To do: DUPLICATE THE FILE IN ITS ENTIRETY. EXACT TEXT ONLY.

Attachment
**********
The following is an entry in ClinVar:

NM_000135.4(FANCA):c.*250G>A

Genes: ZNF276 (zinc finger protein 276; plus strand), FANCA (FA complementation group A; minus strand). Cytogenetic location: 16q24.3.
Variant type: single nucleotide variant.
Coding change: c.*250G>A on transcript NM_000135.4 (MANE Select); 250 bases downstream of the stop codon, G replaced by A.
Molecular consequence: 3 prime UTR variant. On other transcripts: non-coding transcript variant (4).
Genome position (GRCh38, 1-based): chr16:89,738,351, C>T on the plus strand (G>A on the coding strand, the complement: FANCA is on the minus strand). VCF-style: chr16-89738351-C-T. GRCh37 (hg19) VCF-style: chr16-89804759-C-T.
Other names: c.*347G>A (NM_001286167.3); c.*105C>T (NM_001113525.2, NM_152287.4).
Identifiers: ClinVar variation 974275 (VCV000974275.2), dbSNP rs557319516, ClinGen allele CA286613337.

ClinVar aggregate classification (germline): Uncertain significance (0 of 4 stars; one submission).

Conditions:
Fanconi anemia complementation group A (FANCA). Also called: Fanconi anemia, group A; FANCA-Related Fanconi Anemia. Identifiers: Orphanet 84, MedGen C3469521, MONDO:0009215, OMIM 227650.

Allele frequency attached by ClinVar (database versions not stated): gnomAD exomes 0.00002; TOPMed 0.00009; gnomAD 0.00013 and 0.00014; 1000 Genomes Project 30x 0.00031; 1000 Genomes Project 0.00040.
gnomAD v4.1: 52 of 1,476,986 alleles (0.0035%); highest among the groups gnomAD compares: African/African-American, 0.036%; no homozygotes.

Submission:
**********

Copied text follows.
The following is an entry in ClinVar:

NM_000135.4(FANCA):c.*250G>A

Genes: ZNF276 (zinc finger protein 276; plus strand), FANCA (FA complementation group A; minus strand). Cytogenetic location: 16q24.3.
Variant type: single nucleotide variant.
Coding change: c.*250G>A on transcript NM_000135.4 (MANE Select); 250 bases downstream of the stop codon, G replaced by A.
Molecular consequence: 3 prime UTR variant. On other transcripts: non-coding transcript variant (4).
Genome position (GRCh38, 1-based): chr16:89,738,351, C>T on the plus strand (G>A on the coding strand, the complement: FANCA is on the minus strand). VCF-style: chr16-89738351-C-T. GRCh37 (hg19) VCF-style: chr16-89804759-C-T.
Other names: c.*347G>A (NM_001286167.3); c.*105C>T (NM_001113525.2, NM_152287.4).
Identifiers: ClinVar variation 974275 (VCV000974275.2), dbSNP rs557319516, ClinGen allele CA286613337.

ClinVar aggregate classification (germline): Uncertain significance (0 of 4 stars; one submission).

Conditions:
Fanconi anemia complementation group A (FANCA). Also called: Fanconi anemia, group A; FANCA-Related Fanconi Anemia. Identifiers: Orphanet 84, MedGen C3469521, MONDO:0009215, OMIM 227650.

Allele frequency attached by ClinVar (database versions not stated): gnomAD exomes 0.00002; TOPMed 0.00009; gnomAD 0.00013 and 0.00014; 1000 Genomes Project 30x 0.00031; 1000 Genomes Project 0.00040.
gnomAD v4.1: 52 of 1,476,986 alleles (0.0035%); highest among the groups gnomAD compares: African/African-American, 0.036%; no homozygotes.

Submission: